I've built a model of the Solar System by calculating Keplerian orbital elements. The model takes a time $t$ which is incremented with each frame of the simulation. I then calculate the new positions of each body. $t$ is really the time since perihelion for each orbit.

This means that at the beginning of the simulation each object starts at its perihelion (since $t=0$). So, now I'd like to place a new body (a comet, for example) with a position $P$ and velocity $V$. From $P$ and $V$, I calculate the orbital elements such as eccentricity $e$, semi-major axis $M$, etc.

Now, I can calculate the next position of this new body (since $t$ has been incremented) using these orbital elements. However, since $t$ is the time since this new orbits perihelion, the calculated position will not be the next incremental position. One solution to this could be that I calculate the time ($t\text'$) at which this new orbit would position the body at $P$ and increment $t\text'$. This means that instead of having a global $t$, I have a $t$ for each body which is incremented at the same rate.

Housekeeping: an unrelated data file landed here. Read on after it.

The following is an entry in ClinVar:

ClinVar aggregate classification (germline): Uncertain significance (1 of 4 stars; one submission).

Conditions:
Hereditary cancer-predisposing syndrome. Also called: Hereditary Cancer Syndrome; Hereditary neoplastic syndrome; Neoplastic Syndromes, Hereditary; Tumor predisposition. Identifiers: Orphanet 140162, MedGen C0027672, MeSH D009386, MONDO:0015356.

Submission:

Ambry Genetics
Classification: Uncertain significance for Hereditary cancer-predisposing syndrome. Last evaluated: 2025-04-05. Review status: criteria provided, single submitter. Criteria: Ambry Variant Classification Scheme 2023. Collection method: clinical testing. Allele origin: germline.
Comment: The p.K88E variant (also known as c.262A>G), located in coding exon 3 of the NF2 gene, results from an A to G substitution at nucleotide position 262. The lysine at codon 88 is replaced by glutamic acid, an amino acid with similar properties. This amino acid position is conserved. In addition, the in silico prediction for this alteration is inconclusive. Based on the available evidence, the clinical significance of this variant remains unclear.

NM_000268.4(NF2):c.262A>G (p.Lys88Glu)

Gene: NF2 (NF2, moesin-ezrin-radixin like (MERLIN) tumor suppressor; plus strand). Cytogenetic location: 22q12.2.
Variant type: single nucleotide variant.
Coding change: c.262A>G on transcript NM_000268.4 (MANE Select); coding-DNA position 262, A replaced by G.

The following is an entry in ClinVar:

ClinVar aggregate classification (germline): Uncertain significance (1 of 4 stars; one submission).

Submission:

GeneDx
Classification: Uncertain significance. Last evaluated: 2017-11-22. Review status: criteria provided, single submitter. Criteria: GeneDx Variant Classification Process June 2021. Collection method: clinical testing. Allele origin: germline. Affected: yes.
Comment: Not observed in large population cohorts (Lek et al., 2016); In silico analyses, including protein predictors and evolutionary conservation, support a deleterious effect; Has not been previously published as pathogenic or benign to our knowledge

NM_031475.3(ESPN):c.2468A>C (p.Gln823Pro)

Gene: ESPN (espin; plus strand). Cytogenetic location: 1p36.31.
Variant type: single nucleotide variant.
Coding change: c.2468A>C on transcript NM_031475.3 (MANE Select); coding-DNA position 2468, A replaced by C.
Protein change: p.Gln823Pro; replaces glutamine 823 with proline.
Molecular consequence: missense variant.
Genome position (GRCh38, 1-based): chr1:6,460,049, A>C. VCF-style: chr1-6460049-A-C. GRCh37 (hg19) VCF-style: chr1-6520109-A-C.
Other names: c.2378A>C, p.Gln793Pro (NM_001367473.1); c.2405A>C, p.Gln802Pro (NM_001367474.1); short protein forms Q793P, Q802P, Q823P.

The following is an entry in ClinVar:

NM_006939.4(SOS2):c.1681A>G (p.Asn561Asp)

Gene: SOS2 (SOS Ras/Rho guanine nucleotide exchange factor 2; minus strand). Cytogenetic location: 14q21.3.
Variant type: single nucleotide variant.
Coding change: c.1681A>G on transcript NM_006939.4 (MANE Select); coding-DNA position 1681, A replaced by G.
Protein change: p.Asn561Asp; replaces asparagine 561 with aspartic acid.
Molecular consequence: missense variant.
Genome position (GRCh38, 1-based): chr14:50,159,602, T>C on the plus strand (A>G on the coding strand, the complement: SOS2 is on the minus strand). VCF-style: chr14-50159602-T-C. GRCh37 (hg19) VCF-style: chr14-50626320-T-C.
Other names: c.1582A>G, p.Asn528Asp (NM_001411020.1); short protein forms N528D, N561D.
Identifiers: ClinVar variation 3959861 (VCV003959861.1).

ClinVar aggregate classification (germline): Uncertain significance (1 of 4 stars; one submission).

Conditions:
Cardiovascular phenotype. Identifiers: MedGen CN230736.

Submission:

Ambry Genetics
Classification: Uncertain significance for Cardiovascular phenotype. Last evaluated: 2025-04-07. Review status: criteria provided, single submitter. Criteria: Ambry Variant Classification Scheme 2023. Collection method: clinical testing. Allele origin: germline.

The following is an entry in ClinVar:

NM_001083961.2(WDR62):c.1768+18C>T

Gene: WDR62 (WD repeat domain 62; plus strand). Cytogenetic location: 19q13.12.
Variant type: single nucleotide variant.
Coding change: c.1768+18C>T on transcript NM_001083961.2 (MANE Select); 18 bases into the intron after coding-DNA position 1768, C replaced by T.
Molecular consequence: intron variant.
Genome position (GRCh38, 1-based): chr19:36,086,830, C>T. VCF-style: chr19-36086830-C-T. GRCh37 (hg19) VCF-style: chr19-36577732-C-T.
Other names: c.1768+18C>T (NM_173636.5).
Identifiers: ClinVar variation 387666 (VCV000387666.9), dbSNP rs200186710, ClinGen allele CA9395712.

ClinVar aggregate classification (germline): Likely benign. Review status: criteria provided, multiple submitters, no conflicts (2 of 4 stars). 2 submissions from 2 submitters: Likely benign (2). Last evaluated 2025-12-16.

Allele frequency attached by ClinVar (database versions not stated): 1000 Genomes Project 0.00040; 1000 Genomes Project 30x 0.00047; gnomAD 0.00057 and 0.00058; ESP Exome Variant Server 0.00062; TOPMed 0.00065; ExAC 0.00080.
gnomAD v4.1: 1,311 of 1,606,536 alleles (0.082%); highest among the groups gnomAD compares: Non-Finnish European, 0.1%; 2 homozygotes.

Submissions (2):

Does this sound sensible?


1 Answer 1


You can do both. For each object, store the time of perihelion. You have a global time for observation. A subtraction gets the time since perihelion.


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